obama29.jpgSo you thought that the brouhaha over Jeremiah Wright–the biggest crisis of his campaign till now–would have Obama dialing back some of his church talk? It’s not happening. On his first day back on the campaign trail after vacation, Obama welcomed questions about his faith and extended an invitation for all to attend Trinity United Church of Christ, where Wright recently retired from the pulpit. From The New York Times account of Obama’s Greensboro, NC appearance:

Speaking at a town hall-style meeting here before a few thousand people, Mr. Obama was asked by a young man about the role that Jesus Christ and his teachings played in Mr. Obama’s life.
He began his response with a broad statement of faith: “I’m a Christian. What that means for me is that I believe Jesus Christ died for my sins, and, uh, and, and, uh, his grace and his mercy and his power, through him, I can achieve everlasting life.”
Invoking the golden rule, he also said he believed in treating all people of all faiths (as well as non-believers) with dignity and respect, and he noted that his mother was “not a believer as I am” – but was also the kindest person he ever knew.
“I’m sure she’s in heaven,” he said.
“I think it’s very important to think that you do not have to have the same faith as me to be a moral person – there are a lot of Jewish people who are as moral, or more moral than I am, there are a lot of Muslims who are decent kind people,” Mr. Obama said. “I don’t think they are any less children of God.”
Mr. Obama then turned to Trinity United and his former pastor, the now-retired Rev. Jeremiah Wright Jr., who has become a figure of controversy over the last couple of weeks because of some racially inflammatory and anti-American comments he made over the years….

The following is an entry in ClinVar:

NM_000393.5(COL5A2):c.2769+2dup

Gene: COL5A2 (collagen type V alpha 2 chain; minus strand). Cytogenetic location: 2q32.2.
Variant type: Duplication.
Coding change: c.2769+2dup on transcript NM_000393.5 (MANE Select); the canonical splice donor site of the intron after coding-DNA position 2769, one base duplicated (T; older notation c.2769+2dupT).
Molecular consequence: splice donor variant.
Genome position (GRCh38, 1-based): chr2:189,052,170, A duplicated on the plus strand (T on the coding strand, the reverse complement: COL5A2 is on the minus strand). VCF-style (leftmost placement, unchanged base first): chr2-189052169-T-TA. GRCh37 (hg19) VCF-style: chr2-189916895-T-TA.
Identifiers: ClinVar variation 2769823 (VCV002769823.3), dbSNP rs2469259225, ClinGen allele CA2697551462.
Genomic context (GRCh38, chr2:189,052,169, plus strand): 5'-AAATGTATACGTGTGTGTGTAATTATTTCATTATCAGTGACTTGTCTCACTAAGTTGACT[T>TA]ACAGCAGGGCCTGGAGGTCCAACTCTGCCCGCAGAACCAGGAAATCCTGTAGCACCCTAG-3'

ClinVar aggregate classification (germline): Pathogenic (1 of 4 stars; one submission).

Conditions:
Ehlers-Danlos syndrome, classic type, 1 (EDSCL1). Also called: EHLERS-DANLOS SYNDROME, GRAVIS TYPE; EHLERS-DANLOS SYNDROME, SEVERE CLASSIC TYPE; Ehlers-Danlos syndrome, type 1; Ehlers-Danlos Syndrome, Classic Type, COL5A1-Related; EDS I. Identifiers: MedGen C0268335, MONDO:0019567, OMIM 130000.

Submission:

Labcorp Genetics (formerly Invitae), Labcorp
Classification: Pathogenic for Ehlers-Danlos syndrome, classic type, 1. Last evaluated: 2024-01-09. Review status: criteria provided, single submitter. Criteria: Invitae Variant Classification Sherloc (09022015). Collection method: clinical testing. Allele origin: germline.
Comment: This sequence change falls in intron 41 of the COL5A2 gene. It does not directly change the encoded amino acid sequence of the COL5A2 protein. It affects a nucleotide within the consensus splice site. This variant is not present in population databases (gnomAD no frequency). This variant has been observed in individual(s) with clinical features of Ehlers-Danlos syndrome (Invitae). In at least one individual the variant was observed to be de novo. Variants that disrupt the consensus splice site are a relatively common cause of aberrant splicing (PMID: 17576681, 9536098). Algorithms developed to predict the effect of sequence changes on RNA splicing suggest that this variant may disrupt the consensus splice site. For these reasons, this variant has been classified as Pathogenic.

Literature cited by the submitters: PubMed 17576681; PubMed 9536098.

“In the last couple of weeks my church became a source of controversy,” Mr. Obama said. “Everyone is welcome to come to Trinity United Church of Christ on 95th Street.”
“Everyone is welcome,” he repeated. “If you were there on any given Sunday, folks would be doing the same thing at Trinity as everywhere else” – praying, singing, praising the Lord. “The past is trying to teach a lesson, connecting Scripture to our daily lives,” he added.
“My pastor did say, my former pastor said some very objectionable things when I was not in church on those days,” he added, noting that Mr, Wright gave “three sermons a week for 30 years.”
Referring to critics of Mr. Wright, he said, “they find five or six of his most offensive statements” and boil them down onto a 30-second recording and replay them over and over on television. He said it drew attention “partly because it spoke to some of the racial divisions that we have in this country. I hope people don’t get distracted by that. As I said in my speech last week on Tuesday, we can’t afford to get distracted.”

Obama’s defense of his church and bond with Wright are obviously heartfelt. Wright led him to Christ two decades ago, shaped his African American identity after his upbringing by a white mother, baptized his daughters, blessed his house, and gave him a title for his recent bestseller. But God-o-Meter believes Obama’s decision to stand by his church and his pastor–even while criticizing some of his sermons–also speaks to the new political calculus in the Democratic party on religion: it’s better to be taken to task for your church’s baggage than it is to be seen as unchurched. John Kerry tried the it’s-OK-to-be-seen-as-unchurched route.


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